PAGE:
3401 K Street NW
Washington, DC, 20007
Doors 5:30 PM / Show 10:30 PM
This event is 21 and over
Charles Wesley’s sound is shaped by the time weathered hills and hollers of his home. Charles is a singer-songwriter born and raised in West Virginia. Nowadays, if you want to find him, you’d look in any dive bar, café, or live music venue in Appalachia.
Charles didn’t find music at an early age like many other artists. It wasn’t until he was nineteen that he picked up a guitar and began singing songs. He did however, grow up trout fishing in Upshur County streams, hunting on the Allegheny ridges, tagging along with his grandfather on the farm, and listening to old-timer’s talk about their days in his grandparent’s general store. Charles Wesley’s father was a coal miner until his birth and his mother was a schoolteacher. Little did he know, this background would come to play a major role in the songs and stories that captivate rooms full of listeners today.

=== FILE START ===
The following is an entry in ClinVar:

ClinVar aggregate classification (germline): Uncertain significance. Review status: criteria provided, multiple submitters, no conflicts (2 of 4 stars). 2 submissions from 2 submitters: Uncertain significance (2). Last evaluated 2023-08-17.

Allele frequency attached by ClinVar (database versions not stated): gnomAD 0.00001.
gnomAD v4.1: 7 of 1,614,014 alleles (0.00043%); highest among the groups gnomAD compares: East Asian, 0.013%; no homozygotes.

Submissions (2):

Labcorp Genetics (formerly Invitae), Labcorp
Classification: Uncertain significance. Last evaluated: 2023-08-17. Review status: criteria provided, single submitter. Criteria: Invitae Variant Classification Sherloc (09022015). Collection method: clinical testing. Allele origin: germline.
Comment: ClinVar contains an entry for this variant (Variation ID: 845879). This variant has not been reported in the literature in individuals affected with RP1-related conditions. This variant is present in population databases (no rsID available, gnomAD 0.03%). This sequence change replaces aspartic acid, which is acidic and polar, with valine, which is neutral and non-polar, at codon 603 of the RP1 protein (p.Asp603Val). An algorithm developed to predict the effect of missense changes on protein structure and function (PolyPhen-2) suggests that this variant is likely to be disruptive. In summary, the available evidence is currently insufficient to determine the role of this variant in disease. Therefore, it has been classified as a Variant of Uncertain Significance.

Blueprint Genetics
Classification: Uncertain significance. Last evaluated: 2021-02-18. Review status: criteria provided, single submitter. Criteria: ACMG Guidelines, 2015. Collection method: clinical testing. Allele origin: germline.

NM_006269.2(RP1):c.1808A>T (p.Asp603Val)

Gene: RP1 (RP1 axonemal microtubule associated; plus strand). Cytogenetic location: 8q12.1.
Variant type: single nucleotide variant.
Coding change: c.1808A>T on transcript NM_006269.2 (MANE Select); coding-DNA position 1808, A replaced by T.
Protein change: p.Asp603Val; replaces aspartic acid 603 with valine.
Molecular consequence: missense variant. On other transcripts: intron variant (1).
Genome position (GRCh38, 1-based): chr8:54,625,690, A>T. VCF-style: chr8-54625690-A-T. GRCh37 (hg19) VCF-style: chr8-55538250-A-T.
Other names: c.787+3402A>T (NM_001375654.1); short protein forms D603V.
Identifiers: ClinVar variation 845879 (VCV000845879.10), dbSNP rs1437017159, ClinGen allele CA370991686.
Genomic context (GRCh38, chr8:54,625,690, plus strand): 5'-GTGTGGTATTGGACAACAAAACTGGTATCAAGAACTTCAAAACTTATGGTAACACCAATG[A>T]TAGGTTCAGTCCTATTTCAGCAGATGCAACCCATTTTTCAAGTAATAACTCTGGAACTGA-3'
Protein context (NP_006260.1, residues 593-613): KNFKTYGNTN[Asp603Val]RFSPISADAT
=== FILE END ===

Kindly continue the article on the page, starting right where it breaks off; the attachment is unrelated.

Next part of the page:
In 2014, Charles began to play bluegrass music professionally thanks to a strong, unique voice that he’d only recently discovered. He played bluegrass music from the banks of the Mississippi to whiskey bars in Manhattan, and everywhere in between. Charles then turned his attention to crafting his own songs. Eventually, he founded Union Sound Treaty in the latter part of 2015. Union Sound Treaty began performing regionally soon there after and began work on what would become an impressive debut album, Next Year. “With Next Year you also feel like you’re listening to a record of a band that is only going to continue to get better, and you’ll be listening to them and Charles Godwin for years to come.” – Saving Country Music
Charles continues to perform with Union Sound Treaty and as a solo artist all across Appalachia and beyond. He’s grateful to have shared the stage with artists such as Shooter Jennings, David Allan Coe, Luke Combs, Waymore’s Outlaws, Aaron Watson, Colter Wall, and many more. Charles plans to release his first solo project in 2018 as well as continuing his work with Union Sound Treaty. Whether he’s performing solo for a room full of patrons who’ve quieted to a barely audible murmur or a music hall full concert goers breaking in their boots to the rhythm of a Union Sound Treaty tune, Charles Wesley turns heads and opens ears everywhere he plays. His stories strike a chord in all of us and his voice gets the point across with a genuine authority.